There’s a multivitamin out there for every age and gender, but do you really need one?
Learn more



You can buy multivitamin and mineral pills for different genders and ages, and many have added herbs and other bonus ingredients to boot. But is this product segmentation really necessary? 

And there's also the overriding question: do you really need to take multivitamins in the first place?

In this article:

While it’s tempting – and not uncommon – to take multivitamins as a nutritional insurance policy, it’s far more beneficial to your health to improve your diet. 

If you do decide to take a multivitamin, consider one geared to your age or gender, avoid megadoses and ignore special claims and add-ons. 

We want manufacturers to list vitamin and mineral values according to the percentage of an appropriate RDI in each dose to help consumers compare apples with apples.

For more information about vitamins, minerals and other supplements, see Therapies or Medicines.

The "worried well"

A young woman consults a dietitian, concerned her diet is inadequate. She takes a number of different multivitamin products each day because she feels they help. On closer inspection, the dietitian discovers three contain B vitamin complexes and that combined they provide 17 times the recommended dietary intake (RDI) of vitamin C. 

The dietitian determines she has a perfectly adequate diet – she doesn’t need to take pills as well. She’s a typical example of the "worried well", and this group – indeed Australians in general – are enthusiastic consumers of multivitamins.

Multivitamins are big business; chemist shelves groan under the weight of all the different products. Even within brands the choice is bewildering – according to their websites, Blackmores and Nature’s Own produce eight different multivitamin products, Nature’s Way produces 11 and Swisse a startling 16.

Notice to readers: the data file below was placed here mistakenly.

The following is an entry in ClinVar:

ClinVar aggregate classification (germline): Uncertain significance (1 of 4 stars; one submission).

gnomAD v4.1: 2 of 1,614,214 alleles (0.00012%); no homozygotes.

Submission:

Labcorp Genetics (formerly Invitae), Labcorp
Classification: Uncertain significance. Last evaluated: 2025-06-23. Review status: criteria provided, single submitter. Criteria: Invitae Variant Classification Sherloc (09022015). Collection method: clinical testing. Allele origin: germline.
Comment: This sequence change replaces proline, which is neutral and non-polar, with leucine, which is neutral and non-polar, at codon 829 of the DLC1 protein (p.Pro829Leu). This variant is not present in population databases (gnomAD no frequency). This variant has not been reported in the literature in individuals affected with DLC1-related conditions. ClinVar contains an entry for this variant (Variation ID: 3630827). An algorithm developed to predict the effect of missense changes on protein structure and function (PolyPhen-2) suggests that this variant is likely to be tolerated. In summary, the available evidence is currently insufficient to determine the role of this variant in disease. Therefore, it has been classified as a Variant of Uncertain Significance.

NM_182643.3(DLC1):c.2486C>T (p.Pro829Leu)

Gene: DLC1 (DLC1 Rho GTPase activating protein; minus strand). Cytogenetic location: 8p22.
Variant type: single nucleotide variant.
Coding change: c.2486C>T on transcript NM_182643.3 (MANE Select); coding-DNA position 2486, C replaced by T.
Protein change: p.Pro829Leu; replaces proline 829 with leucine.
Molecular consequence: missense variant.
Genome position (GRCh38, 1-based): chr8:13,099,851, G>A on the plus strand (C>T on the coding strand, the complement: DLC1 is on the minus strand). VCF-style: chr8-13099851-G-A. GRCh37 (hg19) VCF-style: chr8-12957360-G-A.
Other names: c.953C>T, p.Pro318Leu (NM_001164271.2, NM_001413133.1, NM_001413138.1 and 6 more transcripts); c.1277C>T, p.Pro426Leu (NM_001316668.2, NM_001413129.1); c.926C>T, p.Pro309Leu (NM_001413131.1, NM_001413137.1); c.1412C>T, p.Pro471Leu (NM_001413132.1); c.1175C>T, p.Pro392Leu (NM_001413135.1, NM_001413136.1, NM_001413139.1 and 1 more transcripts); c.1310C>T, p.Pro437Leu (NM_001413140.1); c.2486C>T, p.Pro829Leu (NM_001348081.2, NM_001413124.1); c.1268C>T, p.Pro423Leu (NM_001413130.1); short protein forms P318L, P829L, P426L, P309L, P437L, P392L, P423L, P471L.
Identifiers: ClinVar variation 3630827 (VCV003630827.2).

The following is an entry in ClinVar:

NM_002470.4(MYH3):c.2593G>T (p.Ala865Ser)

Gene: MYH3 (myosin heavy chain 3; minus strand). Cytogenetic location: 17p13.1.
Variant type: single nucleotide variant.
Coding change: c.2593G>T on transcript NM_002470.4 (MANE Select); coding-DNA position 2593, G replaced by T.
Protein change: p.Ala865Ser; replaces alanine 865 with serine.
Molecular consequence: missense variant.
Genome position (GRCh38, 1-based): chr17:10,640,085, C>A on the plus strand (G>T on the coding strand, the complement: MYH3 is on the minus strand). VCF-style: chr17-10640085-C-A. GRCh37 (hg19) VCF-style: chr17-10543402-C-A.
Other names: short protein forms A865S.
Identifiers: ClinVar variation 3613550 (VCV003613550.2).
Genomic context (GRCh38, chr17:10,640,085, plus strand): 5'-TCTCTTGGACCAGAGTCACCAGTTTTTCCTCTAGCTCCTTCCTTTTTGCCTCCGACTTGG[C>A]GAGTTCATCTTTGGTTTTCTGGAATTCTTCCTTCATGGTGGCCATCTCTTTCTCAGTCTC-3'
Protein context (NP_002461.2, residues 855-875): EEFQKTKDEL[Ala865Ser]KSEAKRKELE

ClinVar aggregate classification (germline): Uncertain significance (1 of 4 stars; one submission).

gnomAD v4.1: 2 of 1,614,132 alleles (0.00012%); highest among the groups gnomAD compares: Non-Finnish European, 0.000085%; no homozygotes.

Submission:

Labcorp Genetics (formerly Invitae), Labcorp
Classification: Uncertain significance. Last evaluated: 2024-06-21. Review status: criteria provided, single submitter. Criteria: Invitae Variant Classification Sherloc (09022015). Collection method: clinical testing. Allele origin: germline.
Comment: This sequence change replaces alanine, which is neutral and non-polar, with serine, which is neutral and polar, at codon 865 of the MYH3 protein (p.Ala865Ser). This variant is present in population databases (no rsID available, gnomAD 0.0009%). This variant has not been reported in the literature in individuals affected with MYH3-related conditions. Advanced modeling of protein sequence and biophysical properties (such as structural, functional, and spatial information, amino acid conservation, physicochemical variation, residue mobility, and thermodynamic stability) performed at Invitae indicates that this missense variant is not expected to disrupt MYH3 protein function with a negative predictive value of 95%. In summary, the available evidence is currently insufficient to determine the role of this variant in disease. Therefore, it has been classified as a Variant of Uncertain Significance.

Product segmentation

Gender, age and stage

Targeting pills to different genders and ages is the most obvious example of multivitamin market segmentation, with products variously aimed at men, women, teenagers, those aged 50+, kids, male and female teenagers, and male and females aged over 65.

People of different genders and ages do require more or less of certain nutrients according to their varying body sizes, metabolism rates, activity levels and food intake levels. Adult women, for example, require more iron than men up to the age of 50, and as you get older your vitamin D needs tend to increase. 

“The government’s RDIs for each vitamin and mineral are set out by gender and age, and manufacturers are mirroring these RDIs in their formulations. This is a good thing,” says Associate Professor Tim Crowe of Deakin University’s School of Exercise and Nutrition Sciences.

But in some cases, the fragmentation is more about marketing than genuine need. There are numerous small differences in nutrient levels between Swisse Women’s Ultivite 50+ and 65+ formulas, but in reality the RDIs for most nutrients are the same for women at both ages, for example. And both the boys and girls Bioglan Kids Gummies Multivitamins products are identical – it just depends on whether you want packaging featuring Disney Princesses or characters from the movie, Cars.

Dr Trent Watson, accredited practising dietitian (APD) and spokesperson for the Dietitians Association of Australia, says that while market fragmentation is understandable from a commercial viewpoint, “from a healthcare perspective it’s dubious”.

Extra ingredients

Another way manufacturers stand out from the crowd is by “value-adding” trace doses of herbs, food extracts and other substances or claim specific benefits. But sometimes an added extra isn’t quite what it seems. Despite what you might infer from its name, Blooms IntelliVit multivitamins won’t enhance your intelligence. In fact, the product doesn’t claim to – the name actually refers to its “bilayer technology”, which allows for “two release phases for optimal absorption in the body”.

Even when there’s clinical evidence to support bonus ingredients having a beneficial effect on your health, often they're in such minute doses that they’re unlikely to have a significant effect (see Multivitamin shortfalls). In clinical trials, a dose of glucosamine hydrochloride – a substance thought by some to help relieve the pain of osteoarthritis – is typically 1500mg, for example. Nature’s Way Super Nutrients Super Multi 50+ contains just 30mg – not surprising when you consider that in addition to its 23 vitamins and minerals, this product packs six “power herbs”, six “power nutrients”, six “super fruits” and five “super greens” into each tablet.



Sign up to our free

Receive FREE email updates of our latest tests, consumer news and CHOICE marketing promotions.

Your say - Choice voice

Make a Comment

Members – Sign in on the top right to contribute to comments